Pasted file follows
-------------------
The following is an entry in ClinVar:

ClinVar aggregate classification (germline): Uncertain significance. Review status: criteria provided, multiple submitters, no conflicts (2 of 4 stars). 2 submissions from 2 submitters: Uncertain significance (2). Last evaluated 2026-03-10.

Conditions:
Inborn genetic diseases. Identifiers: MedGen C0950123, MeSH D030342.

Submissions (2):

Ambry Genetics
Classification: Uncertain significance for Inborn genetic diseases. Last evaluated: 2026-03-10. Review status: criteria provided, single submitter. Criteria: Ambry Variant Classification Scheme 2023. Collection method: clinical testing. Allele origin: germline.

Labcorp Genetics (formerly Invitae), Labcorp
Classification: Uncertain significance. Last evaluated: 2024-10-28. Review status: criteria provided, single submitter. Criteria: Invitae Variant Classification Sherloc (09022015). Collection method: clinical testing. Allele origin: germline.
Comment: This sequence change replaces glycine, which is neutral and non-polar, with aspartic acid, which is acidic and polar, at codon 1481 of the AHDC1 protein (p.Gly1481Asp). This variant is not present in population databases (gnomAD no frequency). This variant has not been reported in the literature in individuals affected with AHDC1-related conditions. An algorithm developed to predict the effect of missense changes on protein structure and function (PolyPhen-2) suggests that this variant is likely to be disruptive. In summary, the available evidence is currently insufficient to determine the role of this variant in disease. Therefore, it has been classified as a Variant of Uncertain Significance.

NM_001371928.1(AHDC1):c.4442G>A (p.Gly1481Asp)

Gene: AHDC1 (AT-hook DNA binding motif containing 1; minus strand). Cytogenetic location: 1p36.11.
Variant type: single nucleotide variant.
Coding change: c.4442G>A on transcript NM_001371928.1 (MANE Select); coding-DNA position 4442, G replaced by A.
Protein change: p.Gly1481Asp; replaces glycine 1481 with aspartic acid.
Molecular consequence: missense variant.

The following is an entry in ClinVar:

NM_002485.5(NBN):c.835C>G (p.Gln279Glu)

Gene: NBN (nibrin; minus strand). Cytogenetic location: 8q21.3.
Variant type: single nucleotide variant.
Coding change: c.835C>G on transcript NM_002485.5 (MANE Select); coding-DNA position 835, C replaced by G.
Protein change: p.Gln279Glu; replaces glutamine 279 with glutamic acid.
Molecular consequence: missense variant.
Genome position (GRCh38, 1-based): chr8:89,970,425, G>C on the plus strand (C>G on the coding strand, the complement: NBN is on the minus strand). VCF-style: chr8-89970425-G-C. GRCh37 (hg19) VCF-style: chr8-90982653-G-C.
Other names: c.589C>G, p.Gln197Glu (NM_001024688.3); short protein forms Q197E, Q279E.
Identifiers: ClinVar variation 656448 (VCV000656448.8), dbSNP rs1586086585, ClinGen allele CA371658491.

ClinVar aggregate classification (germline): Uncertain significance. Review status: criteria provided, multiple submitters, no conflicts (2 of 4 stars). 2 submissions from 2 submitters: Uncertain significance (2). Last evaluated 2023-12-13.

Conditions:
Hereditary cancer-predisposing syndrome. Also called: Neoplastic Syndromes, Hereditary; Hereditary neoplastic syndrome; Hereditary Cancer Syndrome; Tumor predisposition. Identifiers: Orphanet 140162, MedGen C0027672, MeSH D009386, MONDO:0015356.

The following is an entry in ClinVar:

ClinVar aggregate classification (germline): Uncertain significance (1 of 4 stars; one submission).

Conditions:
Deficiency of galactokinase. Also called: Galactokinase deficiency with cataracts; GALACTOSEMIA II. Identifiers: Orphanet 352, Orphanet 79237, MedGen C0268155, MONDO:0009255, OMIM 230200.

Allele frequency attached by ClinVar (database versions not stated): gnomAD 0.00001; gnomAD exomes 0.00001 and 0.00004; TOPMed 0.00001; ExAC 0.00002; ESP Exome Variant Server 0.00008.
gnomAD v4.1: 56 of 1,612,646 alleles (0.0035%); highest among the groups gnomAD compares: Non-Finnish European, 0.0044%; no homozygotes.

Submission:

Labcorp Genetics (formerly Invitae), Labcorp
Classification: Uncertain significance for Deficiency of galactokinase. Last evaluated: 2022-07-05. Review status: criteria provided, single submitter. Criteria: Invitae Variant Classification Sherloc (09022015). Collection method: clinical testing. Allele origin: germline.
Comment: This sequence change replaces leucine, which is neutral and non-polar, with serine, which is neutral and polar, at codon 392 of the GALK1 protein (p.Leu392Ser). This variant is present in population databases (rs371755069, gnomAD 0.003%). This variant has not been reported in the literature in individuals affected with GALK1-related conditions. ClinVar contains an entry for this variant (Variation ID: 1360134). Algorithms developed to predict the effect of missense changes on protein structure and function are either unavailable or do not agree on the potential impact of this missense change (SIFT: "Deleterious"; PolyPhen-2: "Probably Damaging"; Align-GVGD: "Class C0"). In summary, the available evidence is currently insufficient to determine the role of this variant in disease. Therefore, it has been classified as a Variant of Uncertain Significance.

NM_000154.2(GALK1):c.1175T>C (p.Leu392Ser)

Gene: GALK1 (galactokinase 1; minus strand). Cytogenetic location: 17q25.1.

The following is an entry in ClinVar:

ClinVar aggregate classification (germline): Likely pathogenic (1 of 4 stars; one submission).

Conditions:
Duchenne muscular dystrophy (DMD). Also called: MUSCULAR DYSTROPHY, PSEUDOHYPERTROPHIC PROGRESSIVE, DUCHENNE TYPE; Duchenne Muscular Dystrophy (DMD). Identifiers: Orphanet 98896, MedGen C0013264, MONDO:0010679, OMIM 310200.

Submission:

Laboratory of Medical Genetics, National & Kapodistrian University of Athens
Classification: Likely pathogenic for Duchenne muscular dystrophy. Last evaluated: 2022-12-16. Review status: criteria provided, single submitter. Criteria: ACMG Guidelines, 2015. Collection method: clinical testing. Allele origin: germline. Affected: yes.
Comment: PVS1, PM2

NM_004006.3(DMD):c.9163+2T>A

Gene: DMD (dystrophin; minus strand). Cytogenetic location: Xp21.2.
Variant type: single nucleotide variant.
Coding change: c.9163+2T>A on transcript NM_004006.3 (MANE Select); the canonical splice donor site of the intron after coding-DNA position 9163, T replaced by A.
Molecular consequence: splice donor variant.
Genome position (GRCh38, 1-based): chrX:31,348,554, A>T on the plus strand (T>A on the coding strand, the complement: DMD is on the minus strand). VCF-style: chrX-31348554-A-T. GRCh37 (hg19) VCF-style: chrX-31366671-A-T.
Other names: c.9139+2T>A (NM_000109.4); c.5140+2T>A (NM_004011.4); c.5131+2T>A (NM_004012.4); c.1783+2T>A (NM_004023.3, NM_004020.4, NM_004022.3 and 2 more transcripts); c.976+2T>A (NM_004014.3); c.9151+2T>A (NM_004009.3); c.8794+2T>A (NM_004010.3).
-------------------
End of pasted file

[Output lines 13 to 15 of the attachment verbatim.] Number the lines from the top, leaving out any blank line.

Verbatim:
Variant type: single nucleotide variant.
Coding change: c.4442G>A on transcript NM_001371928.1 (MANE Select); coding-DNA position 4442, G replaced by A.
Protein change: p.Gly1481Asp; replaces glycine 1481 with aspartic acid.